Lawsuits Challenge Dairy Weight Loss Claims
Vegetarian Group Says Dairy Industry Ads Touting Weigh Loss Are Misleading
WebMD News Archive
Charges of False Advertising continued...
Approximately 20 studies have looked at the effect of increasing dairy
intake on body weight. Two published studies found that obese adults consuming
three servings of dairy products per day -- as part of a calorie-reduced diet
-- lost significantly more weight than those who consumed no dairy.
But the PCRM says 14 other studies found that dairy consumption had
virtually no effect on body weight. According to the PCRM, the overwhelming
evidence contradicts industry claims that milk aids weight loss.
The group filed a complaint about the ads with the Federal Trade Commission
in April, but the agency has yet to take action.
"We recognize the dairy industry has a right to advertise their
products. They should do so without making false health claims," says Mindy
Kursban, executive director and general counsel for the PCRM.
A second lawsuit brought by 48-year-old Catherine Holmes and backed by the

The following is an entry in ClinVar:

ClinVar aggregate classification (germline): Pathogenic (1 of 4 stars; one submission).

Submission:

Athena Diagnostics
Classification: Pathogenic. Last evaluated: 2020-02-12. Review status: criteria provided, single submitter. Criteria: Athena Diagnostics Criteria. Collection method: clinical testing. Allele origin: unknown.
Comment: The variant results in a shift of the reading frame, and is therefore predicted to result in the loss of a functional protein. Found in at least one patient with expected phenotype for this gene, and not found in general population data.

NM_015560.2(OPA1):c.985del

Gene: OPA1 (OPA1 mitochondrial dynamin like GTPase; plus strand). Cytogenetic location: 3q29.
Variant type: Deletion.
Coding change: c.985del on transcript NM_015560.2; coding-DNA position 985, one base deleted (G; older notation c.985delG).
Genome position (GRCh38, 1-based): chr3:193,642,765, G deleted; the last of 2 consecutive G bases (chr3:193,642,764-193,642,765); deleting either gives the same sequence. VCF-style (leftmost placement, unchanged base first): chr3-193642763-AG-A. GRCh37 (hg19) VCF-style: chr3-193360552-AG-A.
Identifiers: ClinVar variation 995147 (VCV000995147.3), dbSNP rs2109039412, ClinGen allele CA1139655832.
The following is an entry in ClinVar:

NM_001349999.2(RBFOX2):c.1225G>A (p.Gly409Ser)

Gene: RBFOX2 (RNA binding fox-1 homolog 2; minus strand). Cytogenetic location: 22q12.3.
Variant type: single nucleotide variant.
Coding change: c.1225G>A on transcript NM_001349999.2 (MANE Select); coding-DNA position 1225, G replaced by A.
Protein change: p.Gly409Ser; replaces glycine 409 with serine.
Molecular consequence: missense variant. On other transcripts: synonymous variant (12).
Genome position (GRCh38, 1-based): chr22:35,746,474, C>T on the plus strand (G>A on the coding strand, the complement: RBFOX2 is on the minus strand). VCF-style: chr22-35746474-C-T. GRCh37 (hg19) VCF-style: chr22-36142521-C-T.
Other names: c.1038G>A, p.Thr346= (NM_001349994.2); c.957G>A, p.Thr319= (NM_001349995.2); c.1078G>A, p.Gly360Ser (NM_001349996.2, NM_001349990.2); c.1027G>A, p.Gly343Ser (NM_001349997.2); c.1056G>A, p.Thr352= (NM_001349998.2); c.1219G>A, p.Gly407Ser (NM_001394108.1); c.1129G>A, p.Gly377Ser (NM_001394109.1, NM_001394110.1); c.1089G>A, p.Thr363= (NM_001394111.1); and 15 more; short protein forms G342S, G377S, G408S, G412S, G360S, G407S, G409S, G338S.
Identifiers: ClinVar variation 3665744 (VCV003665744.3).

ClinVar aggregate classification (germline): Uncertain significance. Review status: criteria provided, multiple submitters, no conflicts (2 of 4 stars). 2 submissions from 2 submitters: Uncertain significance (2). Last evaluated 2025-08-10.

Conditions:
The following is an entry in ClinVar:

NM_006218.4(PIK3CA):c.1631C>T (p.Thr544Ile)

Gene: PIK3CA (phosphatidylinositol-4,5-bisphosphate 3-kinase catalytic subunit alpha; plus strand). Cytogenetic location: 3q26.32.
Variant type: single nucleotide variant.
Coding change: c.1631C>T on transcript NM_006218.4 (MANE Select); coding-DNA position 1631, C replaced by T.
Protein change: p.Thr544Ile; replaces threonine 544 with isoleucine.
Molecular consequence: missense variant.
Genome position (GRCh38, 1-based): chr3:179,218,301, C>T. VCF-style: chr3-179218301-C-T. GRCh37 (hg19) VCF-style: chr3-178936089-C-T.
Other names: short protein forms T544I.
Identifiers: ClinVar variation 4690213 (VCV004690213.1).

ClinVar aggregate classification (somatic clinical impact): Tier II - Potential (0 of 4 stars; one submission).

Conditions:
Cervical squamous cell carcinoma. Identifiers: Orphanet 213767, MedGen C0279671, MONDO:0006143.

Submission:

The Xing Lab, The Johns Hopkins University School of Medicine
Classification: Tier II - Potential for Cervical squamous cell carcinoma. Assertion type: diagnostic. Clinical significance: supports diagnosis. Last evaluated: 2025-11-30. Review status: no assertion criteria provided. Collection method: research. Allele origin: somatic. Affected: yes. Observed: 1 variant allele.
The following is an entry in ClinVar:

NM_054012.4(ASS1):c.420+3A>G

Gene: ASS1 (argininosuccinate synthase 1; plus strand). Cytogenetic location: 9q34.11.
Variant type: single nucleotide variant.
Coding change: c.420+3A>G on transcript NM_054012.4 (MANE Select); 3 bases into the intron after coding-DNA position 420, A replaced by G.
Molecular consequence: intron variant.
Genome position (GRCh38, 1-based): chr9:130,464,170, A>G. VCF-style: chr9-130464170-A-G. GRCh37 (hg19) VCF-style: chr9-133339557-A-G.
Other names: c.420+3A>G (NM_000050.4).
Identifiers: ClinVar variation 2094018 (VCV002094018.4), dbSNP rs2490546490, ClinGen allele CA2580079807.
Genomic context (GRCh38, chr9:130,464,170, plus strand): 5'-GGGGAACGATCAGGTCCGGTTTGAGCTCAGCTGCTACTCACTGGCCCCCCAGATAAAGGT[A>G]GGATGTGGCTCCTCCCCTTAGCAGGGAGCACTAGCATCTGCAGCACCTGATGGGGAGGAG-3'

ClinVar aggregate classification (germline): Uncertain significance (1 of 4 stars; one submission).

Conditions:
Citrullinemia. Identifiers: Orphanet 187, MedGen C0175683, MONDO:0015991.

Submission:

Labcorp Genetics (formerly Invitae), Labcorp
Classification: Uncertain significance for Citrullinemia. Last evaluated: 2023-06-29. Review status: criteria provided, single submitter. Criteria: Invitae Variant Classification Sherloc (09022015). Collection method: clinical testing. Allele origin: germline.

PCRM seeks $236 to pay back money Holmes says she spent on dairy products
hoping to lose weight.
"Not only did I not lose weight, I gained weight. Not a lot, a few
pounds. This is not a tragedy, I'll lose the weight," Holmes said at a news
conference. "I just want the truth to come out."
New federal dietary guidelines published
in January increased the recommended dairy intake from two servings per day to
three. But the recommendation was based on health benefits of calcium and other
nutrients and not on weight loss.
"At this time there is insufficient evidence on which to base a more
definitive statement regarding the intake of milk products and management of
body weight," the report states.
Christine Gerbstadt, MD, a dietitian and anesthesiologist at Altoona
Regional Medical Center in Pennsylvania, says that she strongly recommends
three servings of dairy products per day for children until they reach puberty
and for many adults. But the recommendation has nothing to do with promoting
"That is a tough leap of faith. I would go with the 14 studies that show
no strong effect," says Gerbstadt, a spokeswoman for the National Dietetic